Tag Archives: @deb_bryan

Lessons From a Tiger Teacher by Deborah Bryan

She doesn't look like a Monster? Does she?

My guest writer today is Deborah Bryan from The Monster in Your Closet. I met Deb when she was Freshly Pressed. She posted this powerful, personal piece, and I thought she was so brave. Then we got to tweeting.

Later, I won a contest she was running and she sent me a book of poetry and an autographed copy of her own book, The Monster’s Daughter. Then we got to emailing and calling.

Deb has an awesome life. Sometimes she’s a mom, and sometimes she dresses up like a zombie. And sometimes she lands guest spots on reality television shows. And that is why I hate her. I mean I adore her, but I’m jealous. I mean, where is my camera crew? ;-)

Read Deb’s beautiful piece about her Lesson Learned. Check out her blog, and follow her on Twitter at @deb_bryan.

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Lessons From a Tiger Teacher

I spent most of my early life assuming I’d make a mess of my later life. I was poor and headstrong, both of which seemed to be cons that outweighed pros such as intelligence, writing skill and my dastardly ability to flex the second knuckle of each finger.

I went through the motions of school, but I invested myself only minimally. Why on earth would I want to forego reading time to do homework whose long-term benefit I couldn’t really grasp? I’d plow through my assignments at the last moment just to avoid my mom’s not-quiet lectures on the importance of education, but my effort was strictly “just enough.” I didn’t see the point of doing more.

Mrs. Stamm changed that.

At first, I knew her as the personable, quirky teacher of my high school’s Asian Arts class. Her unique perspective on just about everything left me laughing more often than not. Over the first couple of weeks of the course, I came to enjoy classes with her so much that I approached her about taking her Chinese class as well. She was ecstatic about the inquiry, rightly seeing it as a compliment to her teaching. She approved my joining first-year Chinese late in the term.

It was a little disconcerting jumping into Chinese three weeks late, but I caught up pretty quickly. Within a few days, Mrs. Stamm started returning my quizzes with “A+++” scrawled across the top.

After class, I’d ask her questions about what we had just studied. She relished these questions and encouraged me to keep on asking them.

Within a few weeks, she concluded one such Q&A session with the surprising words: “I hope you keep studying Chinese in college!”

I laughed and said, “You mean, if I go to college.”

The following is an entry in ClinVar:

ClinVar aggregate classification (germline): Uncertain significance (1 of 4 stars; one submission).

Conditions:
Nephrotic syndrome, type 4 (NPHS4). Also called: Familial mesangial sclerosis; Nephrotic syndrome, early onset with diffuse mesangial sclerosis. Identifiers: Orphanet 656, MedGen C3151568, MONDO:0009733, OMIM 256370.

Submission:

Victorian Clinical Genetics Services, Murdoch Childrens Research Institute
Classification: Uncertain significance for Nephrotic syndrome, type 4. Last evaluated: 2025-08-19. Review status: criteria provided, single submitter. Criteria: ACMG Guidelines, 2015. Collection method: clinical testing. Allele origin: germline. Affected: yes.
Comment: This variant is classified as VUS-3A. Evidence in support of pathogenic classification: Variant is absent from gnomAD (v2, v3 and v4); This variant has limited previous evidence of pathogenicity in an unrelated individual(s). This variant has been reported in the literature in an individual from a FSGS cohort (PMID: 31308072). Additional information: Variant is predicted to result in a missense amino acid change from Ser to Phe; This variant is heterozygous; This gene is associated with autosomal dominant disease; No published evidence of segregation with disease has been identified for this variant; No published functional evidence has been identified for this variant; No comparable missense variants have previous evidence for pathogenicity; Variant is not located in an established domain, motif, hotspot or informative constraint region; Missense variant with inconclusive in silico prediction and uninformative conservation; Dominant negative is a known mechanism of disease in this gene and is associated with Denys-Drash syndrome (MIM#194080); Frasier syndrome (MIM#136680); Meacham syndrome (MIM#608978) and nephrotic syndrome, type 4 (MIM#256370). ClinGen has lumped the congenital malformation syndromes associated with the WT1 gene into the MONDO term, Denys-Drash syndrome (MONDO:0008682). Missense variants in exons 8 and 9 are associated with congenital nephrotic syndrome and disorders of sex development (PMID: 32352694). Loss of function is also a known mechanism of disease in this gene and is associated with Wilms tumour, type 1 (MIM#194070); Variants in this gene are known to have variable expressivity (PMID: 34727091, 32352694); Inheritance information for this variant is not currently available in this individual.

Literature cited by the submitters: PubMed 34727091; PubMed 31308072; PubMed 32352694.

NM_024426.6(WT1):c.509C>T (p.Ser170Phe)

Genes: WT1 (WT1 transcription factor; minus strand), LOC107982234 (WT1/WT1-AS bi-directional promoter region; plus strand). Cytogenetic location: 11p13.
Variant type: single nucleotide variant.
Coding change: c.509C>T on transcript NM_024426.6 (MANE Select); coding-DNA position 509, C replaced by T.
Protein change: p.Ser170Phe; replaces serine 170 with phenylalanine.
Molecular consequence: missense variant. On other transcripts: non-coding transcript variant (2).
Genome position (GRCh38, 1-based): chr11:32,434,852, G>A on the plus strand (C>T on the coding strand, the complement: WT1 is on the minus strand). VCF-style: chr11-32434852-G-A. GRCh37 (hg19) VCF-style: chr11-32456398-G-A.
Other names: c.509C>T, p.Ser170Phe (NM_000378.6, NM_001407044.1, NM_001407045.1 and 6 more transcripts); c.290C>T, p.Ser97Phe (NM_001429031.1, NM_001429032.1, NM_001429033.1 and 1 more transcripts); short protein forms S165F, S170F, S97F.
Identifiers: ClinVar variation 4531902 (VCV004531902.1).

When I said this, she gave me a look of such complete incredulity I laughed even harder.

When you go to college, Deborah. When you go to college.”

Virtually every day after that, she’d tell me something she loved about college. She’d daydream for me about the adventures I’d have as a college student. At first, I smiled and nodded, allowing myself only briefly to enjoy the fantasy with her.

Thanks to Mrs. Stamm’s persistence, what started out as my humoring her slowly transformed to actually seeing college as the mandatory next step following high school.

It was only right and natural that I should go to college! It seemed impossible that I could ever have thought otherwise.

Sure, my mom had been trying to pound the importance of higher education through my iron-plated skull since before I understood what college was, but the words felt empty to me without the substance of clear experience to support them.

My class schedule was too full to allow me to continue studying Chinese for long. Those months that I did impacted me far more profoundly than I could ever have guessed when I first walked into Mrs. Stamm’s classroom. I learned not only a smattering of Chinese, but also about Mrs. Stamm’s youth in China. I learned about some of her struggles as she made her way to the quieter — but by no means dull — life she lived when I was her student.

It’s been more than half my life ago that Mrs. Stamm taught me at least as much about hope and having faith in myself as she did about China and Chinese.

I don’t remember much Chinese anymore, but I’ll never forget the warmth of Mrs. Stamm’s unwavering belief I could and would be whatever I dreamed for myself.

Who was I to look at the truths she told me and call her a liar?

Who believed in you when you didn’t believe in yourself?